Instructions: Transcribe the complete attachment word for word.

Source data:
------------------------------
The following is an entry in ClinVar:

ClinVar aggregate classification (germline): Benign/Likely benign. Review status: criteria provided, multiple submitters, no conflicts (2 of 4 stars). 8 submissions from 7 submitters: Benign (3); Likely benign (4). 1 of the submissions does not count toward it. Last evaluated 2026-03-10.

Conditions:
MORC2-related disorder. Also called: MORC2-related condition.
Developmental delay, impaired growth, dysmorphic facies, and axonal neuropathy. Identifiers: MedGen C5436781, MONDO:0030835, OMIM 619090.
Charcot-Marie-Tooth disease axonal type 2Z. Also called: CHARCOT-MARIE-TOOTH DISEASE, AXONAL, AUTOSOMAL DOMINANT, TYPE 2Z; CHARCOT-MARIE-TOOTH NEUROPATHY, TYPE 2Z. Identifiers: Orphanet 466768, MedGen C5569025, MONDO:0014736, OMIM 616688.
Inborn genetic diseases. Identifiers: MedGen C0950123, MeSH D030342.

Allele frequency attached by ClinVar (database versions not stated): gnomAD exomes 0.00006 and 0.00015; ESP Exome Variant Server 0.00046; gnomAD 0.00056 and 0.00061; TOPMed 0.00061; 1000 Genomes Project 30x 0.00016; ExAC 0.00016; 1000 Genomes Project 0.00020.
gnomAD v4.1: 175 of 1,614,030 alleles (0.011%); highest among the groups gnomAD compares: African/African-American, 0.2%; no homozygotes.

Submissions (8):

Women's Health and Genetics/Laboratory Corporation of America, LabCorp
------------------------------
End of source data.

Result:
The following is an entry in ClinVar:

ClinVar aggregate classification (germline): Benign/Likely benign. Review status: criteria provided, multiple submitters, no conflicts (2 of 4 stars). 8 submissions from 7 submitters: Benign (3); Likely benign (4). 1 of the submissions does not count toward it. Last evaluated 2026-03-10.

Conditions:
MORC2-related disorder. Also called: MORC2-related condition.
Developmental delay, impaired growth, dysmorphic facies, and axonal neuropathy. Identifiers: MedGen C5436781, MONDO:0030835, OMIM 619090.
Charcot-Marie-Tooth disease axonal type 2Z. Also called: CHARCOT-MARIE-TOOTH DISEASE, AXONAL, AUTOSOMAL DOMINANT, TYPE 2Z; CHARCOT-MARIE-TOOTH NEUROPATHY, TYPE 2Z. Identifiers: Orphanet 466768, MedGen C5569025, MONDO:0014736, OMIM 616688.
Inborn genetic diseases. Identifiers: MedGen C0950123, MeSH D030342.

Allele frequency attached by ClinVar (database versions not stated): gnomAD exomes 0.00006 and 0.00015; ESP Exome Variant Server 0.00046; gnomAD 0.00056 and 0.00061; TOPMed 0.00061; 1000 Genomes Project 30x 0.00016; ExAC 0.00016; 1000 Genomes Project 0.00020.
gnomAD v4.1: 175 of 1,614,030 alleles (0.011%); highest among the groups gnomAD compares: African/African-American, 0.2%; no homozygotes.

Submissions (8):

Women's Health and Genetics/Laboratory Corporation of America, LabCorp